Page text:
Two-dimensional electronic spectroscopy using incoherent light: Theoretical analysis

Daniel B. Turner, Dylan J. Howey, Erika J. Sutor, Rebecca A. Hendrickson, M. W. Gealy, Darin J. Ulness

Research output: Contribution to journalArticle


Electronic energy transfer in photosynthesis occurs over a range of time scales and under a variety of intermolecular coupling conditions. Recent work has shown that electronic coupling between chromophores can lead to coherent oscillations in two-dimensional electronic spectroscopy measurements of pigment-protein complexes measured with femtosecond laser pulses. A persistent issue in the field is to reconcile the results of measurements performed using femtosecond laser pulses with physiological illumination conditions. Noisy-light spectroscopy can begin to address this question. In this work we present the theoretical analysis of incoherent two-dimensional electronic spectroscopy, I(4) 2D ES. Simulations reveal diagonal peaks, cross peaks, and coherent oscillations similar to those observed in femtosecond two-dimensional electronic spectroscopy experiments. The results also expose fundamental differences between the femtosecond-pulse and noisy-light techniques; the differences lead to new challenges and new opportunities.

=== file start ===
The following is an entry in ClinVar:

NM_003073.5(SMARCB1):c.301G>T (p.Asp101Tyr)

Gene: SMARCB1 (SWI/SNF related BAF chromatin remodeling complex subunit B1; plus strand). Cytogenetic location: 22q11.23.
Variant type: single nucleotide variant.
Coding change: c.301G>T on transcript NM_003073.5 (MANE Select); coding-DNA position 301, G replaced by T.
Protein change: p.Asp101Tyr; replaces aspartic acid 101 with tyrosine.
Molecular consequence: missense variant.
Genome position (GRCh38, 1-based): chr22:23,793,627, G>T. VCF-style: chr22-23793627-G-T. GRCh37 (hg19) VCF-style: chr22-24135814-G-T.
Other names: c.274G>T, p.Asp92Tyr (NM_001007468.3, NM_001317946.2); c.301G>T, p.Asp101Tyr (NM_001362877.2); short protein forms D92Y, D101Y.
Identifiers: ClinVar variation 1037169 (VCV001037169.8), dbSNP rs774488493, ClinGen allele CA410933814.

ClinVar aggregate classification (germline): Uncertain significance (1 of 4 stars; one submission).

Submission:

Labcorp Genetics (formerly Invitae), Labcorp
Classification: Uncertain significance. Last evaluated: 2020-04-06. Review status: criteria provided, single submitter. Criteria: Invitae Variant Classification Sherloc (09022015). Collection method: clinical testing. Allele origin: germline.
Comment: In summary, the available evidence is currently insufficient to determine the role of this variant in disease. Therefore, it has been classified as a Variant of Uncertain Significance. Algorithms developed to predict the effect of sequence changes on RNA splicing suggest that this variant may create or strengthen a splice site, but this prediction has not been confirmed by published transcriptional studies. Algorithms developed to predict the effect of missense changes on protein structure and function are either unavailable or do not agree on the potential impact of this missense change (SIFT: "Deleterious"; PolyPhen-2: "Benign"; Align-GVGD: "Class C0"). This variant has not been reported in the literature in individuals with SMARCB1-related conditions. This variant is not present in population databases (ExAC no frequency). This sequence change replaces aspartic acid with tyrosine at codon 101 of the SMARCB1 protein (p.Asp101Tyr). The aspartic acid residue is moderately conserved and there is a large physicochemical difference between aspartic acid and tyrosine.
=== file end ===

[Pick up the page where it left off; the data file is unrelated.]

Original languageEnglish (US)
Pages (from-to)5926-5954
Number of pages29
JournalJournal of Physical Chemistry A
Issue number29
StatePublished - Jul 25 2013


ASJC Scopus subject areas

  • Physical and Theoretical Chemistry

Cite this

Turner, D. B., Howey, D. J., Sutor, E. J., Hendrickson, R. A., Gealy, M. W., & Ulness, D. J. (2013). Two-dimensional electronic spectroscopy using incoherent light: Theoretical analysis. Journal of Physical Chemistry A, 117(29), 5926-5954.